In a recent post, I pointed out that the French word baguette can also refer to chopsticks.
But imagine my surprise when a commenter pointed out that dictionaries give way, way more definitions of the word.
I looked it up and it’s true.
It turns out baguette can mean anything from a drumstick for a drummer to a magic wand for a magician (baguette magique).
The Larousse dictionary says you can say d’un coup de baguette magique for “as if by magic”.
And this is only the beginning.
A conductor uses a baguette to lead an orchestra (a baton in English), the side trim on your car is a baguette de protection, and a stick of incense is a baguette d’encens.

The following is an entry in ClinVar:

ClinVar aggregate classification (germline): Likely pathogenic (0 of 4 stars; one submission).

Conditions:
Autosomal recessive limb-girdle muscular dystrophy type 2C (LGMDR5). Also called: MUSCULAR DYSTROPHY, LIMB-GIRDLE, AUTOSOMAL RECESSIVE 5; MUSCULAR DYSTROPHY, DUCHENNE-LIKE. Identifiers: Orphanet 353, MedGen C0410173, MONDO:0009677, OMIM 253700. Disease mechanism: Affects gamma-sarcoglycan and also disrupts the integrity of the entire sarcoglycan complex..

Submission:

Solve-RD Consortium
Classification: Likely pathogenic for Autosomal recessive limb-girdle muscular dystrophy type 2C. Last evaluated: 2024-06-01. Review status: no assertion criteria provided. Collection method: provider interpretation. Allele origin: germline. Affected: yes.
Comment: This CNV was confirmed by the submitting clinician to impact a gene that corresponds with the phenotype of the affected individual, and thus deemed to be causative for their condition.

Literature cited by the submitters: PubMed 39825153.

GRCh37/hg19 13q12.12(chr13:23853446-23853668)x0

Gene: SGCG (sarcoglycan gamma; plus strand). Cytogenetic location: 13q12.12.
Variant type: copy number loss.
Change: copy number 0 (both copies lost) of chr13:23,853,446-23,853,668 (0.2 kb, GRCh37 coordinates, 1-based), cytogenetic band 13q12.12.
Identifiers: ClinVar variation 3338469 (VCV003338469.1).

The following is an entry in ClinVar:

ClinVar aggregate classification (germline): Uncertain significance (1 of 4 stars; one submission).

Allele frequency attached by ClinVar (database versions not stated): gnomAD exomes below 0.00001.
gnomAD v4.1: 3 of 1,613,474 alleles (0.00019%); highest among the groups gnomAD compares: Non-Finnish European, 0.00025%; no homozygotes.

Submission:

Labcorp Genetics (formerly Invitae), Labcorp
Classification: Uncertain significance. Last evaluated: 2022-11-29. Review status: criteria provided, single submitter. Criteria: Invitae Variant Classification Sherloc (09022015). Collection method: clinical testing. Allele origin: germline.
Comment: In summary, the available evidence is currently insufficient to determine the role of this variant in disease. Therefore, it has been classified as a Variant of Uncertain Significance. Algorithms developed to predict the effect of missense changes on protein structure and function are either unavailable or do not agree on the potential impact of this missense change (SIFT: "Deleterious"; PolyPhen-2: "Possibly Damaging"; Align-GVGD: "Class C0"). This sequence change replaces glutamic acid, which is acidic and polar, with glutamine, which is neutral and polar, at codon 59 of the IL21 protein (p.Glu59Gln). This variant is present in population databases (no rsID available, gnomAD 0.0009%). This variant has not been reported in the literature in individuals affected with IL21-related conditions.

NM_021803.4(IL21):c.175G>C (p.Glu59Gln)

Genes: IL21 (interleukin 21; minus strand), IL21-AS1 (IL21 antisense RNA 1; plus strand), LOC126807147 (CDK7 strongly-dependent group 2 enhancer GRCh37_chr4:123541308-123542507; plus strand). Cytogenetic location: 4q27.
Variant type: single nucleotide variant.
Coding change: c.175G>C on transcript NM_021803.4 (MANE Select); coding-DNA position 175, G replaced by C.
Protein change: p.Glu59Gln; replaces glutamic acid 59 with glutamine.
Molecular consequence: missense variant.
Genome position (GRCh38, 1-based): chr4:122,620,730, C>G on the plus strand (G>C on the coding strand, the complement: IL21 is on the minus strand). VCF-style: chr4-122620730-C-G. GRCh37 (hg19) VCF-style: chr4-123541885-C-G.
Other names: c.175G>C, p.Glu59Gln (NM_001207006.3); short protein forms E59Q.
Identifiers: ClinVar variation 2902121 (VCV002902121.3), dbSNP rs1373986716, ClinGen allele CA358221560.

If you enjoy using a little French slang, you can call someone’s legs baguettes (tu as vu mes baguettes? Have you seen my legs?)
It isn’t over yet.
Ever seen those people who point a stick to find water… that stick is a baguette too. It’s a baguette de sourcier (or a divining rod in English).
According to Larousse dictionary, you can even say a sentence like “her hair is as straight as baguettes” if it’s really, really straight (elle a les cheveux raides comme des baguettes).
And lastly, if someone “leads with a baguette” (mener à la baguette) it means they lead with an iron fist.
According to my count, that’s ten different things that are called baguettes (they’re all in bold above). There you are.
So what have we learned from this? Not much, admittedly, other than that you could use the word baguette for any stick-shape object and probably get away with it.
Now, I wonder how you’d say: As if by magic, he could eat his French bread with just one chopstick…